On Political Islam

It is tempting to argue that both structural and cultural causes lie behind the ideology that is known as “Political Islam.” But theoretical and methodological pursuits in explaining a certain phenomenon inevitably rest upon a worldview, and when a worldview comes into play, one must resort to exploring structural causes for explaining a specific and particular issue.

All worldviews adopt a particular theory for accompaniment, and theories affect the choice of methodology, because all methods or methodologies include what are known as “philosophical underpinnings.” And according to Martin Heidegger, philosophy is metaphysics. Because the formation of a worldview is deeply philosophical, a worldview can thus be seen as being metaphysical.

When resorting to a metaphysical outlook for explaining certain things, one automatically takes a structural approach to an explanation. In the various Islamic intellectual and spiritual traditions (both Sunni and Shi’a), the Holy Qur’an becomes the metaphysical and worldly basis for the theory of interconnection and interdependence, otherwise known in Arabic as “Tawhid.”

The challenge for most thinkers and Western thinkers in particular has been to find something that explains not only everything but also why things are the way they are. Why should there be groups espousing something as nativist as “Political Islam”? Despite the successes of Western models of governance based on the rule of law, elections and democratic processes — as well as guaranteed liberties — why should one regress and resort to a mode of governance that is based on medieval Arabian practices? The fact that there are politically charged groups in the global Islamic community who call for the establishment of a “caliphate” that is based on “sharia” law should have structural explanations and causes.

Four structural causes for the rise of “Political Islam” that come to mind immediately are the issues of corruption, social and economic inequality, the northern-southern economic divide, and the urban-rural divide. These four structural factors or causes are non-cultural in the sense that these factors or causes pervade all societies. These four structural causes or factors can be pulled out of the Muslim World and they can be applied to the United States to explain the rise of the Trump movement and the election of Donald Trump as president of the United States. “Drain the Swamp” relates to the corruption factor perceived by the rural masses. “Make America Great Again” addresses the reality of social and economic inequalities that have made many Americans feel as though they are no longer great. And “America First” is an expression that can arguably be understood as a rural imposition on an urban class that is globalist and detached from the wants and needs of rural Americans. Obviously, the urban and rural classes are also divided along a northern-southern economic rift.

Similarly, “Political Islam” was an outlook that arose during the era of European colonialism in the Muslim World and reached its culmination in 1928 with the rise of the Egyptian Muslim Brotherhood. Muslims during the era of colonialism were split the way Americans are now split as a result of certain structural causes or factors. “Political Islam” during the time of the Prophet Muhammad was political to the extent that all the major tribes of the Arabian Peninsula coalesced within one Arabian identity. Prophet Muhammad’s political ambitions did not extend beyond Arabia. Coincidentally, Prophet Muhammad’s life ended soon after he achieved his goal of unifying the Arabian Peninsula under his rule. The Prophet Muhammad is also known to have said that Islam emerged from Mecca as a strange and obscure thing and will return to Mecca as a strange and obscure thing towards later times. Classic Islamic thinkers like Al-Farabi, who is known as the “Second Teacher” after Aristotle, did not believe in a Pan-Islamic society and government.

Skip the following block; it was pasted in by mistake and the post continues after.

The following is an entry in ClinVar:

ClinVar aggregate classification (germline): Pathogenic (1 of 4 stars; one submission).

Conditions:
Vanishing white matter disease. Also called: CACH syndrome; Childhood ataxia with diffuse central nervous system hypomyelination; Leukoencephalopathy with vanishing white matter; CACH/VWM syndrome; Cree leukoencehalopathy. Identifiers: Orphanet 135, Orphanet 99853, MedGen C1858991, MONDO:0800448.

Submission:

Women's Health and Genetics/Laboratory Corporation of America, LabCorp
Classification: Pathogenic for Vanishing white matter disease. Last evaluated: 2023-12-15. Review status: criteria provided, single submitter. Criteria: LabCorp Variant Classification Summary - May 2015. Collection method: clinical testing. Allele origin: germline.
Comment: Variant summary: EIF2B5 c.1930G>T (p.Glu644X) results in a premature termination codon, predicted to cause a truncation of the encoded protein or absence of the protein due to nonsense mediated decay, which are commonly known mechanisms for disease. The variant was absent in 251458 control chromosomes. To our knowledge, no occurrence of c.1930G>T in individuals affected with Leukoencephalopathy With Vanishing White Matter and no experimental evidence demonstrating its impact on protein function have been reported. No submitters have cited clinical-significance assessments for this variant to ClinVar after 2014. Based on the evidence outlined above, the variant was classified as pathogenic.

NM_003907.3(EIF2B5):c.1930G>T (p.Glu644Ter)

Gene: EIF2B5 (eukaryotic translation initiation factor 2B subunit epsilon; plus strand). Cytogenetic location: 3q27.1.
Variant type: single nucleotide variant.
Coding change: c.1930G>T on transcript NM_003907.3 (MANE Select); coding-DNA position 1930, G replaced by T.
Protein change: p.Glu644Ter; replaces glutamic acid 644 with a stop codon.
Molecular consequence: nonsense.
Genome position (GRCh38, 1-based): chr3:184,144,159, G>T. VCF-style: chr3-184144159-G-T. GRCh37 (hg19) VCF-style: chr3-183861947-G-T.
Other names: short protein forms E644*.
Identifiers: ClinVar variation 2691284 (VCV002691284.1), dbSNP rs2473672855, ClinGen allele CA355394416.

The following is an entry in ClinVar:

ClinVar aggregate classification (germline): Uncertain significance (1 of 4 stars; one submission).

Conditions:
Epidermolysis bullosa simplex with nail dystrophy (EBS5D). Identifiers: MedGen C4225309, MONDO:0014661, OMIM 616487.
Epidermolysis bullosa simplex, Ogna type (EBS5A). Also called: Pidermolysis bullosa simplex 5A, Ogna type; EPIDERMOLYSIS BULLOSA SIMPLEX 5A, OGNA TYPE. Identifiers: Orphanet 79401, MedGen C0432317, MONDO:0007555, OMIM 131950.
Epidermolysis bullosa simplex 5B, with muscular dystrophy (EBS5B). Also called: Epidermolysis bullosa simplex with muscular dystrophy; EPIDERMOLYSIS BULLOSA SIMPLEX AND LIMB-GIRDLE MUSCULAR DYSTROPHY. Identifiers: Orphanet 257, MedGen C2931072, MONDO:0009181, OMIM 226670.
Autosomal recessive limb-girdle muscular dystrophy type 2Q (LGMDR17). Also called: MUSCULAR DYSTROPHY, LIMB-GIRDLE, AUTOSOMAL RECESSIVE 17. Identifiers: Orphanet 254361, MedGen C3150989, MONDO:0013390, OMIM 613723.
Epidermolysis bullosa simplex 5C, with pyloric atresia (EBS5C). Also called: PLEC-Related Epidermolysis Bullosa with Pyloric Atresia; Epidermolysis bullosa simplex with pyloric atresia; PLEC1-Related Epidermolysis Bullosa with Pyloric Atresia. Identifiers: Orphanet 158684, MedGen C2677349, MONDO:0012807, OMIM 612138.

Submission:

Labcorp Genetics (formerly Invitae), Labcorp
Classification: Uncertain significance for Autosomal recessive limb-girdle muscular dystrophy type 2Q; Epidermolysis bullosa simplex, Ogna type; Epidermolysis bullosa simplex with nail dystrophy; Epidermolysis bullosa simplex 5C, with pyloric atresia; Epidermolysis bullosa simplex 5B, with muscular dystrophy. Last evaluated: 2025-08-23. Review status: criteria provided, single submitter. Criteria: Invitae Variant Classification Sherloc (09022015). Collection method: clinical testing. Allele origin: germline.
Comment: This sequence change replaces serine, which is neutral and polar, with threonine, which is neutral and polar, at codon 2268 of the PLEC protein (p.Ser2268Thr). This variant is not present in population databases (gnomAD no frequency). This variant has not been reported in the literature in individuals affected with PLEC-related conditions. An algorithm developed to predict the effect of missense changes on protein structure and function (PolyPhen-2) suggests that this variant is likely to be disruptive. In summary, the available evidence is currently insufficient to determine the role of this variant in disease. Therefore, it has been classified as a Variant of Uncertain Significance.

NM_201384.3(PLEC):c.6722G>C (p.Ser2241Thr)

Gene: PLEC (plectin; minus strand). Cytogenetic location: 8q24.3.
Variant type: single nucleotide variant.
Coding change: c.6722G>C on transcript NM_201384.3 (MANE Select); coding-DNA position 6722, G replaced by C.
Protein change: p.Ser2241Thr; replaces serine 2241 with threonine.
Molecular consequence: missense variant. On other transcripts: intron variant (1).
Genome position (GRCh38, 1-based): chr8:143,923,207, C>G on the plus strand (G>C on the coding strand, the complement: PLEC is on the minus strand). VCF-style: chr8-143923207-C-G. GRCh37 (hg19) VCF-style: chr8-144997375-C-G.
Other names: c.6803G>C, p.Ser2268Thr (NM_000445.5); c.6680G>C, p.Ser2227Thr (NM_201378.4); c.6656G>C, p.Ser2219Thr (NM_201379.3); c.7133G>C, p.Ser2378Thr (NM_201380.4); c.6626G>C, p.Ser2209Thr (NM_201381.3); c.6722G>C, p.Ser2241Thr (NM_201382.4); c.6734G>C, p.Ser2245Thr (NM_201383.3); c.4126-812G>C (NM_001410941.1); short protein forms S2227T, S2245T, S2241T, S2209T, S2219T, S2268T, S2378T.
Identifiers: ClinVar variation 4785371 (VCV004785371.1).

During the era of European colonialism, there were certain thinkers like Qasim Amin, who believed that Muslims could be great only if they imitated the West. On the other hand, there were also “Salafists” whose main strategy for power was bringing about “reform” in basic religious practices. If people would simply pay more attention to their practice of religion and adopt the ways and means of religiosity that the founders of Islam practiced in the Arabian Peninsula during the 7th Century AD, Muslims would be able to cultivate power and snatch greatness away from the West and possess it themselves, so goes the argument of the Salafists. The fact that the Salafists called for “reform” first and foremost was an implicit acknowledgment of some sort of corruption that existed and thus needed to be fixed in Muslim countries. Corruption and the lack of religiosity, according to Salafists, is the main reason why Muslims lost their mantle of power to the West.

The exploration and examination of these structural factors as explanatory mechanisms for certain realities in both America and the Muslim World leads to a fifth and arguably overriding structural factor, which is power. Any individual, group, or identity that rests upon a worldview seeks for that worldview to prevail over all others, and this pursuit and advancement of a worldview is essentially the pursuit of power.

As Epicurus said, there is no such thing as law, for there is only power. Why the Byzantines and Persians declined and gave way to the rise of the Muslims, and why the Muslims declined and gave way to the rise of the West can only be addressed by an overriding structural factor that is power. “Political Islam”, like the Trump Movement here in America, becomes a radical approach to a decline in a society’s power that many perceive to have been brought about by a corrupted status quo. It is also important to note that the status quo and revolutionaries in America and the Muslim World both identify as Americans and Muslims. Thus, the issues of culture and identity take a back seat when the issue of national and societal power comes into play.